A lot of interesting comments surfaced following the last post about spyglass resources, in particular by fellow investor hivoltage who cast a shadow of doubt on meeting production guidance for 2013. His questions are valid and his point of view made sense so I decided to take a deeper look at the 2013 production guidance.
I initially wrote about spyglass resources when Pace, Avenex and Charger merged into one company. The post focused on the dividend sustainability following this merger based on company guidance. For this post, I went back to the company to get my info; after all they should know their production plans better than any of my guesses/estimates.
The reader’s theory was simple; the 20% decline rate implies replacing 3,500 boed based on the Q1 exit production of 17,500 boed. How can the company replace 3,500 boed by drilling some 20 net wells? This assumes an average annual production of 175 boed per well, highly unlikely given a good chunk of the wells will be in the Viking formation.
The other issue that’s also at stake is the exit guidance of 18,000 boed, that’s another 500 boed to add assuming the 3,500 were replaced!
Let’s start with the decline rate, 20% is the annual figure and it would not be fair to apply it on 3 quarters. In this case we will use 15% since the exit rate at Q1 was ~17,500 boed. At 15%, the number of boes to replace would be ~2,600 boed rather than 3,500 boed. According to the company, their Dixonville property with 4,100 bopd production is modeled to decline at 11% per year but has not declined since the beginning of the year. The last phase of waterflood was implemented in Q4/12 and SGL has been reaping the rewards since then. That’s 300 boes less to worry about bringing our total to 2,300 boes to replace.
The company’s Q1 report states the following:
Approximately 67% of the remaining $60 million capital budget will be allocated to development drilling, including approximately 18 to 20 net wells focused primarily on Southern Alberta (Glauconite, Mannville, Pekisko) and the Viking light oil play at Halkirk-Provost.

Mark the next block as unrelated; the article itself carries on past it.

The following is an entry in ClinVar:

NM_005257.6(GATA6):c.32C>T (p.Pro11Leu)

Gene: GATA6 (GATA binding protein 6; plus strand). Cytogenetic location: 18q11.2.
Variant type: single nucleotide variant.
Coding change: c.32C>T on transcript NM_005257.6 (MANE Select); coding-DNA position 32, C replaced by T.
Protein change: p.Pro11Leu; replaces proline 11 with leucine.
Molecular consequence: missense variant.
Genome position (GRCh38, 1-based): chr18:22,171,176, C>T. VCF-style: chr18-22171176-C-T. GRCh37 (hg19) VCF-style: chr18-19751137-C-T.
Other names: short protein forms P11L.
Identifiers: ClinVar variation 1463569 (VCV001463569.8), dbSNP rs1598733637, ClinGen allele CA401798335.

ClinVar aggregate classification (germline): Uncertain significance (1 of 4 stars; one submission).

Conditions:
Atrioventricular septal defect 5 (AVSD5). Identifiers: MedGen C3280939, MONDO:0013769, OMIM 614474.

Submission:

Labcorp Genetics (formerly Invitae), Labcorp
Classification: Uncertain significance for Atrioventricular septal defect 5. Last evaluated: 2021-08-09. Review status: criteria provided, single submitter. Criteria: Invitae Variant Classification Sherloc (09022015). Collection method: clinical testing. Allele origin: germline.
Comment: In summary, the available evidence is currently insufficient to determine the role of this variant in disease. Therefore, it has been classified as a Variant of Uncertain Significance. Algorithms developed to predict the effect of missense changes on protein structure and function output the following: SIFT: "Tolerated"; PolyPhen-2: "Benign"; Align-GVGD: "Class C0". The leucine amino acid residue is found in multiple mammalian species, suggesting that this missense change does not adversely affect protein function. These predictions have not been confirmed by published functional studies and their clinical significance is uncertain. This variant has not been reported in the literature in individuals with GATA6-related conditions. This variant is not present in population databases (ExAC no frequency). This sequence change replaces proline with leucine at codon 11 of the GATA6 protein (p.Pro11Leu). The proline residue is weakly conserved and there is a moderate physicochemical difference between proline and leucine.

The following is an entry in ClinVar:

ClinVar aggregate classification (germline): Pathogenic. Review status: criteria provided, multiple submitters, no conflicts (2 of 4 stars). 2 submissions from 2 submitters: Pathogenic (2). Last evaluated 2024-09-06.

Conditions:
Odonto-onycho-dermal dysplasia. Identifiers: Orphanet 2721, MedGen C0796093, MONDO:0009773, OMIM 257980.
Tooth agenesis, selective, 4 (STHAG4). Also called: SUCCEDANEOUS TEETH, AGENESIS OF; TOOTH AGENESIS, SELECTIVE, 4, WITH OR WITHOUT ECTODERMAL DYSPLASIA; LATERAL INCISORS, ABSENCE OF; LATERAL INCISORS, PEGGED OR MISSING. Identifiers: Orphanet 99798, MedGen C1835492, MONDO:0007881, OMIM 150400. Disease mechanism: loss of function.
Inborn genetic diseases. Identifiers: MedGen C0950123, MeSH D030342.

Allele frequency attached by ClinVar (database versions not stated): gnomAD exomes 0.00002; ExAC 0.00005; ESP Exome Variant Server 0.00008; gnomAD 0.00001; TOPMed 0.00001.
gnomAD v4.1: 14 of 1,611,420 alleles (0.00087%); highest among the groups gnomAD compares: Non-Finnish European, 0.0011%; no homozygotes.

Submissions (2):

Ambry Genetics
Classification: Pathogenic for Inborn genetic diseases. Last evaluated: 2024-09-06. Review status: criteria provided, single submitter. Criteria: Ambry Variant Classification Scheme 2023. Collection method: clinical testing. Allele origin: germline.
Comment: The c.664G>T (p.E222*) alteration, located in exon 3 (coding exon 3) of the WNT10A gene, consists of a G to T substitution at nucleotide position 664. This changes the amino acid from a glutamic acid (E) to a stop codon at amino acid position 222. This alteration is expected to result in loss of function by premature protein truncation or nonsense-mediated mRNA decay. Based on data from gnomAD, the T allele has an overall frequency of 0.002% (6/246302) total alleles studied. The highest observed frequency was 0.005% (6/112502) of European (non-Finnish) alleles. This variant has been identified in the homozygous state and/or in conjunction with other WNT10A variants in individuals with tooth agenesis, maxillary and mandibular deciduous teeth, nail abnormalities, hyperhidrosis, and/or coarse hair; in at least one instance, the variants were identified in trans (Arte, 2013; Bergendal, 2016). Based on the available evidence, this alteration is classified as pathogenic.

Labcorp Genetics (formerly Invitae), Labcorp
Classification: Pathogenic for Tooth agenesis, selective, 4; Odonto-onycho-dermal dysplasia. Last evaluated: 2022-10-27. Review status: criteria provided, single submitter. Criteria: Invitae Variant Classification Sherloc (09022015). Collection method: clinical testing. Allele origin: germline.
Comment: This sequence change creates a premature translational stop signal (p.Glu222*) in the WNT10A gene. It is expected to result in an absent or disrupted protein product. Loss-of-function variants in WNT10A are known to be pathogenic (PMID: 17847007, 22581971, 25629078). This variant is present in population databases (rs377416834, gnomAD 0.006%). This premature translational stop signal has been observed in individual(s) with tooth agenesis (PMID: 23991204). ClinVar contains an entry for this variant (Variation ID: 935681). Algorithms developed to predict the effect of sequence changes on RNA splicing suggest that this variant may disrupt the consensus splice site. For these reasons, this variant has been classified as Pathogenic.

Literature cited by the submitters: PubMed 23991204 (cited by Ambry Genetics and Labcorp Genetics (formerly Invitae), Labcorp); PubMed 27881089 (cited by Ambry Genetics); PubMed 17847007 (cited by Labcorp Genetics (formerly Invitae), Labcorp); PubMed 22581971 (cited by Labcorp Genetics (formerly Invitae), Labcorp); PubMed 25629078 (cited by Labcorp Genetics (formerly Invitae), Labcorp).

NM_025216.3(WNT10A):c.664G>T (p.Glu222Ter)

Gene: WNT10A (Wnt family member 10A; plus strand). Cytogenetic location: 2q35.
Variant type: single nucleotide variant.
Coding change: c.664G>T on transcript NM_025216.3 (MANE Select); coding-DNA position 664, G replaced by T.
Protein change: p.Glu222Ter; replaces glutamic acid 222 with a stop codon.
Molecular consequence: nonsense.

Of the $60 million, you have some 23% earmarked for work-overs and optimization. SGL estimates these will replace some 500-800 boes. Using a mid-range figure of 600 boes leaves 1,700 boes to replace. Dividing 1,700 boes/20 net wells gives us 85 boepd per well, the figure looks more reasonable given 2 things:
- The drilling program is weighted to the 2nd half of the year (flush production will help)
- The well at Noel is expected to IP at 800 to 1,000 boepd.
Flush production will be the key to hitting the 18,000 boe exit figure (the Noel well would be tied in December if drilled). I do not believe the annual average production guidance of 16,000 boe is at risk. But I do think the 18,000 exit figure won’t be met if the price of natural gas is not above $3.50 soon. The company will skip this well if NG prices remain under $3.
Let’s revisit the dividend sustainability for 2013 where the company will be paying $0.203 per share with the following scenario.
- Average annual production of 16,000 boed (51% oil)
- Edmonton light at $90 = realized price of $78
- Natural Gas at $3.30/mcf AECO
- 2013 capex of $72 million
For operating costs, we’ll go with $17.50 per boe as the mid-range from their $17-$18.50 guidance. G&A is estimated at $3.50 for the year and $3 for next year. I used $2.25 per boe for interest expense. Both the $3.50 & $2.25 figures are provided by the company as well.
What do we get? An all in payout ratio of 103% (versus company guidance of 90-100%).
Obviously, there are a lot of moving parts in these estimates. The 2 biggest ones are the price of oil and natural gas. The price of natural gas used here is reasonable, the average YTD is $3.34/mcf and Edmonton Par averaged ~$92/barrel YTD according to Sproule.
Well the dividend seems safe this year, in theory of course. They still need to execute their program and deliver the results. I suspect the stock will trade higher by the end of the year on flawless execution especially if they also succeed in reducing debt through non-core dispositions. A lot of the data used comes from the company, if you do not trust this management team the numbers you see above are meaningless.
What do you think of the scenario above?